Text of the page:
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Pity the poor carriers? I think not

In a letter to The New York Times, Verizon Wireless' CEO argues that the industry only does its customers good. I don't agree.

Apparently, wireless carriers like Verizon Wireless aren't feeling a lot of love at the moment. Not only does it have to deal with its ever restless customers, but also it is under fire from members of Congress and rural operators who claim that the major carriers' exclusivity deals hinder competition and innovation.

Though Verizon has agreed to shorten the exclusivity deals to six months, rural carriers like Cellular South still aren't pleased. So now, Verizon is taking its case directly to the American public. On Thursday, the carrier released a letter that its CEO and President Lowell McAdam had posted to The New York Times.

In a classic case of "it's never about what it's about," McAdam doesn't mention carrier exclusivity; rather, he argues that the big, nasty carriers really aren't so big and nasty after all. He also invites government officials and the media to rely on facts when reporting on the industry.

"The wireless sector of the high-tech industry shines as one of the few bright spots in the nation's economy," McAdam wrote. "Competition has driven massive investments, continuous innovation by wireless companies and our many corporate and entrepreneurial partners, and lower consumer prices." McAdam then goes on to list four wireless myths and four facts to contradict them.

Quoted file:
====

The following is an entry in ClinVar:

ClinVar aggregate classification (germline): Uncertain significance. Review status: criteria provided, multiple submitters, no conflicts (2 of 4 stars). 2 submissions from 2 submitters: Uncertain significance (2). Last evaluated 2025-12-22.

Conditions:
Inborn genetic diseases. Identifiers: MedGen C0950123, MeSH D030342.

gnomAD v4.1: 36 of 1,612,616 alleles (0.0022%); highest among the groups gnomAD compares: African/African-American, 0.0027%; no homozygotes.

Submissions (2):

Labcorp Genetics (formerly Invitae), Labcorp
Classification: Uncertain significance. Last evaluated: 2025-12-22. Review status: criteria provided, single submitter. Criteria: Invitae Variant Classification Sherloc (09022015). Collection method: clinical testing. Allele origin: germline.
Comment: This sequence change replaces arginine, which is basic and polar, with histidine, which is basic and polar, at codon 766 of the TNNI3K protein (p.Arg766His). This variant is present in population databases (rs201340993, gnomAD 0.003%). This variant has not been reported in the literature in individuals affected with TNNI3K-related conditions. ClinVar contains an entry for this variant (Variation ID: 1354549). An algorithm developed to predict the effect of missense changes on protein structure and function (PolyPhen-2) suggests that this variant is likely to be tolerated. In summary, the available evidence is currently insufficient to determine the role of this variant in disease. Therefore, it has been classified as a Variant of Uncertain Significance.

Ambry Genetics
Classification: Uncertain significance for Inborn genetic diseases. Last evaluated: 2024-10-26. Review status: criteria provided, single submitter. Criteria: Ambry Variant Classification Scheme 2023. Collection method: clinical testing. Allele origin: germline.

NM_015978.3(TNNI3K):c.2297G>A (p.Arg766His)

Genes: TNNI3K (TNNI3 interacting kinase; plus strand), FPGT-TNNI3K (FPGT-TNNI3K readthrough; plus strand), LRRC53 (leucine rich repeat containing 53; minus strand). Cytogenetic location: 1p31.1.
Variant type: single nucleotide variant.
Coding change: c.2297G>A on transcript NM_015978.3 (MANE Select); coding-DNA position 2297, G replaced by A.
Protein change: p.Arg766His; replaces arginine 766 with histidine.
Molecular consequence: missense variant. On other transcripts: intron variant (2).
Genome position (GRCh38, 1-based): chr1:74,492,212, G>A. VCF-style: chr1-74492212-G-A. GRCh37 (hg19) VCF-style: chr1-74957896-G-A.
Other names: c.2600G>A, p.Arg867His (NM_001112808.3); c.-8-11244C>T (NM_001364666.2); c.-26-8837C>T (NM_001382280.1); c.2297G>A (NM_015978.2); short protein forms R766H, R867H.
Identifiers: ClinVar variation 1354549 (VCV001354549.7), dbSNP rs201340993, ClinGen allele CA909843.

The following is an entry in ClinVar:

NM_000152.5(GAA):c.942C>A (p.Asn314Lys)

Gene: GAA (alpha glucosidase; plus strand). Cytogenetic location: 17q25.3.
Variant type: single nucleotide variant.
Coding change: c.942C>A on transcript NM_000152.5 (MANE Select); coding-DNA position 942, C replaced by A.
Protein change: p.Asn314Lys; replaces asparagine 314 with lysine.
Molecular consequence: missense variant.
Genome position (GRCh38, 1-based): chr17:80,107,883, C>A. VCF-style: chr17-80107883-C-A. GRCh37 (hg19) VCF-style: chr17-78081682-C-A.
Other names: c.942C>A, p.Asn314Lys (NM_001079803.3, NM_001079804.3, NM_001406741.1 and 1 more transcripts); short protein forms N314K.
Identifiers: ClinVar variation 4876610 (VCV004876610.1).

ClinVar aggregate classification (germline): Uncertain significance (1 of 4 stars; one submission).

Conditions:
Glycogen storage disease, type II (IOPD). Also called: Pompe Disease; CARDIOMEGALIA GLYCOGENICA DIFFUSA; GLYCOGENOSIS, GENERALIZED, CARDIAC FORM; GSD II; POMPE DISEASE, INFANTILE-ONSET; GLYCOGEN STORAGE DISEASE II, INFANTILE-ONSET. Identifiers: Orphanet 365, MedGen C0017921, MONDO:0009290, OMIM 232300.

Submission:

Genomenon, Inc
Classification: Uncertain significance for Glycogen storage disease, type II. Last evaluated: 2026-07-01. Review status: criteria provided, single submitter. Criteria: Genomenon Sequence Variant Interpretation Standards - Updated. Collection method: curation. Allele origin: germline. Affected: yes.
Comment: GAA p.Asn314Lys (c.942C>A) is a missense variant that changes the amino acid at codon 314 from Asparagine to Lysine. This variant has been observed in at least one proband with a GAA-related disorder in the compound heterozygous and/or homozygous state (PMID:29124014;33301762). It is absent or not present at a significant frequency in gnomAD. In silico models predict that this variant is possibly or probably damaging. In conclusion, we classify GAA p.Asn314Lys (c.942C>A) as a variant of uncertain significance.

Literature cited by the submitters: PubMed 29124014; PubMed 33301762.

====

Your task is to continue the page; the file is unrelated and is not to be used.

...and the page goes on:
Though I couldn't agree more with the need to rely on facts, relying on facts can be tricky. Facts can be selected to support an argument rather than the other way around. Indeed, I have to take issue with some of the facts he presents. Here's what he had to say.

To dispute the myth that "Americans pay more for wireless service," McAdam cites a study from the Organization for Economic Cooperation and Development, which found that Americans use more wireless minutes per month than European consumers and get a lower cost per minute (an average of 10 cents lower).

At the moment, I don't have any studies to directly contradict McAdam, but I'm not sure that cost per minute is a fair comparison. If someone uses more of something, it's not illogical that he or she would have a lower cost per unit than someone else. I'd rather compare how much a typical American consumer and a typical European consumer (if there is such a thing) pay per month for a similar calling and data plan.

Also, I had a couple of questions. If Americans really are paying less than our friends across the pond, why are we charged for incoming and outgoing text messages and calls? And will you consider cutting us a break on the outrageous data roaming charges?

McAdam shoos away the myth that the wireless industry is not competitive by quoting former Vice President Al Gore, who called the U.S. wireless industry the most competitive on the globe. Perhaps Gore should stick to the environment, because I hardly think that he qualifies as an accurate barometer of the industry's competitiveness. Also, while McAdam rightly points out that U.S. customers can choose from four national carriers and a large selection of wireless carriers, it's purely opinion whether that is a sufficient amount.